Help, My WordPress Site is Hacked – What do I do?

Attack Site Image

Courtesy of stwn - Flickr Creative Commons License

Early on March 10th, webenso.com was infected by malware. It started out as parts of the site not working however by the end of the day, it had been blacklisted by Google with any access to the site getting the dreaded red “reported attack site” image.

If your WordPress site is hacked – what do you do?. First things first, are you (or your web designer) up for the challenge? Security is a specialized field that can require a different perspective and skill set. If you are not comfortable with browsing through code and don’t know your way around .htaccess, other configuration files and phpadmin, consider using a service that will clean up your site for you. Whether you get help or not, it helps to be familiar with the issues and remediation steps. Here’s my take on what you need do.

Initial Steps and Diagnosis

  • Change your passwords Change every password. EVERY password.
    1. Change the passwords for every WordPress user. You can do this in the “Users” menu via WordPress. You can also update the database table directly (wp_users) with random characters for the password to disable the account.
    2. Change both your hosting account password AND your phpadmin password.
    3. Regenerate the WordPress secret keys and update the wp-config.php file with them. Doing this will invalidate any outstanding login session with your WordPress admin. I was seeing malicious files show up after deleting them. Once I regenerated and uploaded my secret keys, that stopped. This link is a API link that generates new keys for you. And here is the WordPress Codex information on Security Keys.
  • Backup your account. Ideally you would like a backup that preserves the timestamps on the files. But at least download a copy through ftp. Why are you making a copy of a corrupted installation? For later analysis. And if you don’t have ssh access to your account, being able to “grep” (a search utility) through the local copy of your files is crucial.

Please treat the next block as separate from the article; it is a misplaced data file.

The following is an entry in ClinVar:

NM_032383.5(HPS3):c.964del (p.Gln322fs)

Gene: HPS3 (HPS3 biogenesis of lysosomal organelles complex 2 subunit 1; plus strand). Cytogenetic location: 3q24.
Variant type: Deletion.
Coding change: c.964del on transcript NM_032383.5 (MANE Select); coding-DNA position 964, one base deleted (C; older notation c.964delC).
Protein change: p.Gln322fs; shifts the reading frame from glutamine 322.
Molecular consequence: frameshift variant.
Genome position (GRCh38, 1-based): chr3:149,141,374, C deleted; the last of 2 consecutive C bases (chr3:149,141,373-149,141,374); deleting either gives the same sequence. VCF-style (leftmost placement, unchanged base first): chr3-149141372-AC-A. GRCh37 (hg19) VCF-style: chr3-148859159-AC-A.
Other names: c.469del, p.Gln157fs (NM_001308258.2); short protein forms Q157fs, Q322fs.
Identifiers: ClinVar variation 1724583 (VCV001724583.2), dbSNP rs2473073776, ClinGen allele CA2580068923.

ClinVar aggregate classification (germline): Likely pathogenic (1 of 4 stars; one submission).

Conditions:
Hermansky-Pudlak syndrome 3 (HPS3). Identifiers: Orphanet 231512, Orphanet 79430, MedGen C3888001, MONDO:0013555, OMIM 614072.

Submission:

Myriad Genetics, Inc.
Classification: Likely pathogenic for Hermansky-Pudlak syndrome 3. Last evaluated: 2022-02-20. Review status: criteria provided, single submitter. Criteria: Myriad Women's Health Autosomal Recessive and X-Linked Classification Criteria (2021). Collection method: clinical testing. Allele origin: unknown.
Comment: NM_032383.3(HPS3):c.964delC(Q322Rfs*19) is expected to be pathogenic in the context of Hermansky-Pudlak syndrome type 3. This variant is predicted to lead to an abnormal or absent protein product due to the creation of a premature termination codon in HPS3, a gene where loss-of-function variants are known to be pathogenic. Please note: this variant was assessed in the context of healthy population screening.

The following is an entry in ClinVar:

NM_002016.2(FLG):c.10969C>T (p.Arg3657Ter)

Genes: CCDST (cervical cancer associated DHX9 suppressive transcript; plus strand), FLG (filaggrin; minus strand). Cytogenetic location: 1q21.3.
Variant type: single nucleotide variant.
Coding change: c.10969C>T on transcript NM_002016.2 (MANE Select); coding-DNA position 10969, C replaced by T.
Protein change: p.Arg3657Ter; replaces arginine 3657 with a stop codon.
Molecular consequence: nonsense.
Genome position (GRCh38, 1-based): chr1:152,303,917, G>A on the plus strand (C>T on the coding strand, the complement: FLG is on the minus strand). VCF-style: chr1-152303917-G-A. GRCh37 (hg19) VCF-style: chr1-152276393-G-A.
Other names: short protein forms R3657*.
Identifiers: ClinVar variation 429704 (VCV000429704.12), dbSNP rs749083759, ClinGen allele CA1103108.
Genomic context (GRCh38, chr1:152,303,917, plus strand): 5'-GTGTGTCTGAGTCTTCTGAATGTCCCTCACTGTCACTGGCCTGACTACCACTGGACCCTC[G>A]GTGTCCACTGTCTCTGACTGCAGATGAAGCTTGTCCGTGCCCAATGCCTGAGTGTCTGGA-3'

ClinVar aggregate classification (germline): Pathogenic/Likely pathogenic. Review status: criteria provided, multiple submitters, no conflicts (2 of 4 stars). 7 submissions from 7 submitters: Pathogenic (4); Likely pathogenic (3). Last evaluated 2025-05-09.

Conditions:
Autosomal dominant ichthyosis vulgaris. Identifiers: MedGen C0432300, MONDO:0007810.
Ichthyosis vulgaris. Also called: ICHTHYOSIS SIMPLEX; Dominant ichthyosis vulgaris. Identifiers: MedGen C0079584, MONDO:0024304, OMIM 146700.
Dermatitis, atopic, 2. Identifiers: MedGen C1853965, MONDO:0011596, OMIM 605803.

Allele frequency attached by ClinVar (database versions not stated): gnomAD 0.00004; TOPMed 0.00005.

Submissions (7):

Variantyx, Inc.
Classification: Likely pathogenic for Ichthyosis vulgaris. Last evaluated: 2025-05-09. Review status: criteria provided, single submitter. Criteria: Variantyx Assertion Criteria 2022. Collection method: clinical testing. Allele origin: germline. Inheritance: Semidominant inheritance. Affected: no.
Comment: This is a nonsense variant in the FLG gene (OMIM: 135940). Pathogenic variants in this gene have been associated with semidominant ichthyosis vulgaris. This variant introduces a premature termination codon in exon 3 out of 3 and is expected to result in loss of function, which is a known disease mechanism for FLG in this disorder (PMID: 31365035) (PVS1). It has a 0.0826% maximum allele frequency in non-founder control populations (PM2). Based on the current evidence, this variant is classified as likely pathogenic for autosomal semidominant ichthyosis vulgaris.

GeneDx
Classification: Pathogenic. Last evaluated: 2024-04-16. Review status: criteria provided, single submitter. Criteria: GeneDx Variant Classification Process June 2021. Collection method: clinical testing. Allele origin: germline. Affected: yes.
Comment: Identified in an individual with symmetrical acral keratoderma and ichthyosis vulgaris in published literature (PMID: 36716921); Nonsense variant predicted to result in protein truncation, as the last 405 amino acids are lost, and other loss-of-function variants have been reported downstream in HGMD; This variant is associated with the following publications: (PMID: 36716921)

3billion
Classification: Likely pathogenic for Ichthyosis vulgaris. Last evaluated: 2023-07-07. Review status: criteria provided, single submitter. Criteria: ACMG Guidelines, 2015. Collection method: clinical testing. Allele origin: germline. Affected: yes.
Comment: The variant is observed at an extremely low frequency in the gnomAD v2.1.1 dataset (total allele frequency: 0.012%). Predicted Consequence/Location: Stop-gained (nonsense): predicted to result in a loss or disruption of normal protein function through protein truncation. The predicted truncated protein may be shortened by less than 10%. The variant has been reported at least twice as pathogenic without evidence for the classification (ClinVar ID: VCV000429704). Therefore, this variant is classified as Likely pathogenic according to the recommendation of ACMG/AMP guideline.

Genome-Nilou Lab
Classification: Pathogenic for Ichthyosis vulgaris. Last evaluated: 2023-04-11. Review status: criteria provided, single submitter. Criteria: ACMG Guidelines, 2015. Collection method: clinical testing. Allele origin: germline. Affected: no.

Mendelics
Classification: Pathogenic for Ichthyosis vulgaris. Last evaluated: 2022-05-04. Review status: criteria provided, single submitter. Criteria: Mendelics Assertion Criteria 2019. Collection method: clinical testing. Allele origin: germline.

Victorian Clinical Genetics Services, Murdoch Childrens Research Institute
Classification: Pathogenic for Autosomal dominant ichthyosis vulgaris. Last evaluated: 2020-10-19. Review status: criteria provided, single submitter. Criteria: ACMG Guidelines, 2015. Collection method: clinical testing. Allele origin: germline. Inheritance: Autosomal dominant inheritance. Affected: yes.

• Look for modified files. Look through all the files in your account for recent or different timestamps. Generally most of your wordpress files will have the same timestamp reflecting when wordpress (or a plugin) was installed, so a different timestamp should jump out at you. These are likely the infected files. In my case, all my index.php files were infected (there are several in different directories), as well as registration.php in the wp-includes directory.
  • Identify the malicious code Looking through the code I found a suspicious line of code enclosed with script tags that invoked a .js (javascript) file located at a strange looking IP address (it was in octal). I then googled the IP address and found out more information about the malware. What the malware was doing was hijacking visitors to my site to send to theirs. I also found another different infection in my .html files in add on domains that were hosting non WordPress sites. This infection was also enclosed in script tags and using a function called createCSS(). The code stood out to me because it included a long string of numbers. Other code to look for is base64_decode. Once you have identified the type of infection, you will need to search through all your files for the malicious code.

Cleaning up your site

Identifying and cleaning the infected files is one thing, but do you know how your site was compromised in the first place? The usual suspects are weak, easily guessed passwords and compromised plugins. It’s possible the backdoor was installed on your website a while ago which means that just removing the infection you see or restoring to a recent backup isn’t enough.

In my case I didn’t identify the source of the inflection until later, so I took the cautious approach. Here is what I did:

  1. Completely removed the wordpress installation (since just reinstalling wordpress doesn’t remove any new files created by the hacker) and installed the latest WordPress version into another directory. This caused me some grief down the road with my images as their location changed and I had to re-upload them.